I thought it would be fun to share with you the Twelve Commandments of Television. They are based on correlating pilot testing data (at NBC) with the ratings success of the pilots that went to series. We wanted to know what traits successful series exhibited and whether it could help us in selecting the shows that went on the air.
No system is perfect, and this is simply probability, i.e., how do you increase the odds of success? We never asked the creative executives to change anything other than to be aware of these “rules.”
As I teased in the first installment the first Commandment is:
TRIED AND TRUE = DEAD AND BURIED — NOT!
There are fewer and fewer hits in the business, but if you look at recent successes they seem to be based on the time-tested genres of family comedies (“Black-ish,” “The Goldbergs,” “Young Sheldon”) and dramas (“This Is Us”), over-the-top soaps (“Empire”) and medical dramas (“The Good Doctor”).
For me, two of the most powerful engines to success in TV are human connectivity and healing. It doesn’t mean every show has to be about a family (see “Friends” or “Will & Grace”) or take place in a hospital (“Quantum Leap”). It’s about people who care about each other or help people get through adversity.
One season in the early ’90s, virtually every drama on CBS featured a doctor (“Dr. Quinn,” “Diagnosis Murder,” “Picket Fences” et al), but you would never define them simply as medical series.
You can rely on a proven genre and have a promising script, but the Second Commandment of Television is:
A CONCEPT IS ONLY AS GOOD AS ITS EXECUTION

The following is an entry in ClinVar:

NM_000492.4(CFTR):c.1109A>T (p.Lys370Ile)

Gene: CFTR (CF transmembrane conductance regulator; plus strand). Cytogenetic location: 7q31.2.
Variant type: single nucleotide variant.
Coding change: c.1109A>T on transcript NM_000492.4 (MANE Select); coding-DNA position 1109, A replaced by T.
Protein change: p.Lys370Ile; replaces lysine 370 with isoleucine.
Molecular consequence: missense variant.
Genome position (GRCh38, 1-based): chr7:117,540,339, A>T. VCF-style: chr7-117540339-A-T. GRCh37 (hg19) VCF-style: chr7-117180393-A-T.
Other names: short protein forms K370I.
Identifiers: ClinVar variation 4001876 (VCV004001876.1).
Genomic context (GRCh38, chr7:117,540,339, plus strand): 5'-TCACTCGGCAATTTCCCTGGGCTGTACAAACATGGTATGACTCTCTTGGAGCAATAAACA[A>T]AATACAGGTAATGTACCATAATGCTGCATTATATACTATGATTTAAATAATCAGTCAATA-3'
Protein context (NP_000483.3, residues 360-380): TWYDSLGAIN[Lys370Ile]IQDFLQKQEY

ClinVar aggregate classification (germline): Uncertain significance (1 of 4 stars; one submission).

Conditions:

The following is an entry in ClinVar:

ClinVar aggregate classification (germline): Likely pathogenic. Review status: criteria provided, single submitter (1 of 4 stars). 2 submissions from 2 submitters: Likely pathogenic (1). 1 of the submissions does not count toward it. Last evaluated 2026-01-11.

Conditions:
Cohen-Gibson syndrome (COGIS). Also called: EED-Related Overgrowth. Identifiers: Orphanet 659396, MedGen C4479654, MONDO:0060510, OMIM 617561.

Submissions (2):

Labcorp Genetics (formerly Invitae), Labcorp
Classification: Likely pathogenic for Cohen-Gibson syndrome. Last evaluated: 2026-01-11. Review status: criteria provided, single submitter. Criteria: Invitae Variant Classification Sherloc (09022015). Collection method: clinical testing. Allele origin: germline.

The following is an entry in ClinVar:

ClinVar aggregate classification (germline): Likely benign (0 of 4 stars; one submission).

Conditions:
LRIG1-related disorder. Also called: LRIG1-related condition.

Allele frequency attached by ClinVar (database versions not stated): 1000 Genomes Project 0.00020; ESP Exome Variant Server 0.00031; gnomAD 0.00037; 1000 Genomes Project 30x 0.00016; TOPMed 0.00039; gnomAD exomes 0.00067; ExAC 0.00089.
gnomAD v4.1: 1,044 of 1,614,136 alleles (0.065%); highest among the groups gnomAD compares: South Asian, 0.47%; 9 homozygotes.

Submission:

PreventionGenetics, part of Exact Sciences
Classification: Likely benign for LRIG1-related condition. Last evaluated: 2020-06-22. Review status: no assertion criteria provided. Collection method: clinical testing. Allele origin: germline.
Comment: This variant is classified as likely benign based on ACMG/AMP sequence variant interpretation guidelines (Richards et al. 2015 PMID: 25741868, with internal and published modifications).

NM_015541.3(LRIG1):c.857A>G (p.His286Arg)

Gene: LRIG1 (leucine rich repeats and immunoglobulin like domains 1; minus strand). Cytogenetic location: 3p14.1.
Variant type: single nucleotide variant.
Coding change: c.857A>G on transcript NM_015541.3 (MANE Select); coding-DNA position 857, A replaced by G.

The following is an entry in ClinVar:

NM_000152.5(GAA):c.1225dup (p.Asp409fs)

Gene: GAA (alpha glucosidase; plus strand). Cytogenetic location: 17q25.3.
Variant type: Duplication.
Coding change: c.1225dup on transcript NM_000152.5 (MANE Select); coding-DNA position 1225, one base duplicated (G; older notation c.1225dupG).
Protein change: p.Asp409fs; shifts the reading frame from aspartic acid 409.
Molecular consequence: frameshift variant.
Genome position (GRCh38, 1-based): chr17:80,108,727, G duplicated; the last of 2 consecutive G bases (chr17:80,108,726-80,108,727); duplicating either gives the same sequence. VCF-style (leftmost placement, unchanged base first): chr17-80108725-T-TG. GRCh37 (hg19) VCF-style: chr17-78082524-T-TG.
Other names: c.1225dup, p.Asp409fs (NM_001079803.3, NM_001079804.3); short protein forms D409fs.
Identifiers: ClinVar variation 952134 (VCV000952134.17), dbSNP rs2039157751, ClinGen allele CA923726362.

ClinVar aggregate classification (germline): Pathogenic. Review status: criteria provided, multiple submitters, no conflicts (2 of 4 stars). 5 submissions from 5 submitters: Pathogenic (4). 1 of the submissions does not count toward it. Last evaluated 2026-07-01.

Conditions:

There have been several occasions during my career where we were all excited about a script and could not wait to see the pilot, only to have our excitement crushed by what we saw. You need to be in good hands, and I think this is why casting is so important. Imagine “Seinfeld” with Larry Miller as George or “House” with Gary Sinise in the lead role. Those things almost happened.
You have to know when to keep characters alive, even when they are supposed to be killed off in the pilot. That was the case with Hill and Renko on “Hill Street Blues” and Nurse Hathaway on “ER” (Julianna Margulies was on “Homicide” when she shot the “ER” pilot).
If you are going to do something different like “This Is Us,” you better have the rules down pat. I think that why sci-fi has such a hard time breaking out beyond its core audience. Fans of the genre are sticklers for following the rules that are set up at the beginning of the show and will quickly abandon a series when it doesn’t.
I still remember sitting at a TCA session in July 1994 listening to John Wells describe his vision for “ER.” I was sitting with my boss, Warren Littlefield. We knew we had a kick-ass, high-testing pilot, but I had never heard a showrunner articulate his or her vision for a show the way John did at that session. I told Warren we were in good hands.
One of my favorite pilots of all-time is “Jane the Virgin.” Not only is “JTV” a hybrid of a family dramedy and an over-the-top telenovela, but the pilot also had a unique vision using a narrator and creative visuals. It has maintained that sensibility throughout its run.
“Mr. Robot” is sort of an example of how a well-executed series, at least in its first season, is not enough to grow into a successful long-term show. As we go through the commandments you may see why that is.
Next time we’ll talk about the important traits of lead characters and “eat your spinach” TV.
Feel free to rip these Commandments apart at firstname.lastname@example.org or on Twitter @maskedscheduler.